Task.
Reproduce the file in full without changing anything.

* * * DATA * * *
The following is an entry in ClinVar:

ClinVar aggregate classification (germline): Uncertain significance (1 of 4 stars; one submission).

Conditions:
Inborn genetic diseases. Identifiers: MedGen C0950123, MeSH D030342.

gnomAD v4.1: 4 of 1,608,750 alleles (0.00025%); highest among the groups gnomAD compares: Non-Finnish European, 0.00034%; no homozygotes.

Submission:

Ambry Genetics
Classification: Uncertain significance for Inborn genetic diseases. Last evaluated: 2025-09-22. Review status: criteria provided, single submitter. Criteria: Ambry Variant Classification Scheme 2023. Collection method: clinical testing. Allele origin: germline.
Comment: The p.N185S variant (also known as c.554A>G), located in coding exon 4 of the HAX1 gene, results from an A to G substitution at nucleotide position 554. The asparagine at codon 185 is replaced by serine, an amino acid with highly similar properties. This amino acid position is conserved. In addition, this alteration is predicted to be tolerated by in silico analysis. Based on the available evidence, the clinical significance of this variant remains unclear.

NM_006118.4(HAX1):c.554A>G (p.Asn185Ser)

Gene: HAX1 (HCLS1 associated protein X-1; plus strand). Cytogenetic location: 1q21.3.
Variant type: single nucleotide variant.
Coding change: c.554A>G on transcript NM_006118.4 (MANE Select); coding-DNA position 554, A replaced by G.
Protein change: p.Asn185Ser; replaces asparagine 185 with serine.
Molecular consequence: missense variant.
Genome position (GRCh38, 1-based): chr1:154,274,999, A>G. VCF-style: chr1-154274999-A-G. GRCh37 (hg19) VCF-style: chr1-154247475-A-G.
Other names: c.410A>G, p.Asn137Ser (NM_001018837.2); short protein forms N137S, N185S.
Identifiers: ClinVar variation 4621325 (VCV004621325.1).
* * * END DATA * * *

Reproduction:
The following is an entry in ClinVar:

ClinVar aggregate classification (germline): Uncertain significance (1 of 4 stars; one submission).

Conditions:
Inborn genetic diseases. Identifiers: MedGen C0950123, MeSH D030342.

gnomAD v4.1: 4 of 1,608,750 alleles (0.00025%); highest among the groups gnomAD compares: Non-Finnish European, 0.00034%; no homozygotes.

Submission:

Ambry Genetics
Classification: Uncertain significance for Inborn genetic diseases. Last evaluated: 2025-09-22. Review status: criteria provided, single submitter. Criteria: Ambry Variant Classification Scheme 2023. Collection method: clinical testing. Allele origin: germline.
Comment: The p.N185S variant (also known as c.554A>G), located in coding exon 4 of the HAX1 gene, results from an A to G substitution at nucleotide position 554. The asparagine at codon 185 is replaced by serine, an amino acid with highly similar properties. This amino acid position is conserved. In addition, this alteration is predicted to be tolerated by in silico analysis. Based on the available evidence, the clinical significance of this variant remains unclear.

NM_006118.4(HAX1):c.554A>G (p.Asn185Ser)

Gene: HAX1 (HCLS1 associated protein X-1; plus strand). Cytogenetic location: 1q21.3.
Variant type: single nucleotide variant.
Coding change: c.554A>G on transcript NM_006118.4 (MANE Select); coding-DNA position 554, A replaced by G.
Protein change: p.Asn185Ser; replaces asparagine 185 with serine.
Molecular consequence: missense variant.
Genome position (GRCh38, 1-based): chr1:154,274,999, A>G. VCF-style: chr1-154274999-A-G. GRCh37 (hg19) VCF-style: chr1-154247475-A-G.
Other names: c.410A>G, p.Asn137Ser (NM_001018837.2); short protein forms N137S, N185S.
Identifiers: ClinVar variation 4621325 (VCV004621325.1).